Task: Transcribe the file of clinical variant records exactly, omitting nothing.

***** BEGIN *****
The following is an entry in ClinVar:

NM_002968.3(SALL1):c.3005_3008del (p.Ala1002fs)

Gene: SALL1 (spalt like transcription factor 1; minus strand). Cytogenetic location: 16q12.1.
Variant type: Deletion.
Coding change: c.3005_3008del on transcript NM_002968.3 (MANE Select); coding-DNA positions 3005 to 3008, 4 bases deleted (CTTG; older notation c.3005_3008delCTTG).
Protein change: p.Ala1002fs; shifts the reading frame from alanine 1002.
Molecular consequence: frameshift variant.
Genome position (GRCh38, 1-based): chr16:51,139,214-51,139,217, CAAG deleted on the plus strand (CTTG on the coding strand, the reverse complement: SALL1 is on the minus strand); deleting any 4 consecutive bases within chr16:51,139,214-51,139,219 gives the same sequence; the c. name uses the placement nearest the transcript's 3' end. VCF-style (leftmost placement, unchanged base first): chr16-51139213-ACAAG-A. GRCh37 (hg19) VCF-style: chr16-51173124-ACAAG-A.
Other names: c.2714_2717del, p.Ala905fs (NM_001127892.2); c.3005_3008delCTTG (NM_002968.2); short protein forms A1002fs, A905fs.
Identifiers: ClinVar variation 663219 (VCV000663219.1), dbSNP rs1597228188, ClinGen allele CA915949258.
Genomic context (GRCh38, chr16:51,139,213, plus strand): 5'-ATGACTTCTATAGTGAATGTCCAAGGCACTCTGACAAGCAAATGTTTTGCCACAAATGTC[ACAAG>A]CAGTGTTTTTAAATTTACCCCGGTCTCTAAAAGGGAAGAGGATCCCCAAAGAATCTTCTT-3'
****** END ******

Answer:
The following is an entry in ClinVar:

NM_002968.3(SALL1):c.3005_3008del (p.Ala1002fs)

Gene: SALL1 (spalt like transcription factor 1; minus strand). Cytogenetic location: 16q12.1.
Variant type: Deletion.
Coding change: c.3005_3008del on transcript NM_002968.3 (MANE Select); coding-DNA positions 3005 to 3008, 4 bases deleted (CTTG; older notation c.3005_3008delCTTG).
Protein change: p.Ala1002fs; shifts the reading frame from alanine 1002.
Molecular consequence: frameshift variant.
Genome position (GRCh38, 1-based): chr16:51,139,214-51,139,217, CAAG deleted on the plus strand (CTTG on the coding strand, the reverse complement: SALL1 is on the minus strand); deleting any 4 consecutive bases within chr16:51,139,214-51,139,219 gives the same sequence; the c. name uses the placement nearest the transcript's 3' end. VCF-style (leftmost placement, unchanged base first): chr16-51139213-ACAAG-A. GRCh37 (hg19) VCF-style: chr16-51173124-ACAAG-A.
Other names: c.2714_2717del, p.Ala905fs (NM_001127892.2); c.3005_3008delCTTG (NM_002968.2); short protein forms A1002fs, A905fs.
Identifiers: ClinVar variation 663219 (VCV000663219.1), dbSNP rs1597228188, ClinGen allele CA915949258.
Genomic context (GRCh38, chr16:51,139,213, plus strand): 5'-ATGACTTCTATAGTGAATGTCCAAGGCACTCTGACAAGCAAATGTTTTGCCACAAATGTC[ACAAG>A]CAGTGTTTTTAAATTTACCCCGGTCTCTAAAAGGGAAGAGGATCCCCAAAGAATCTTCTT-3'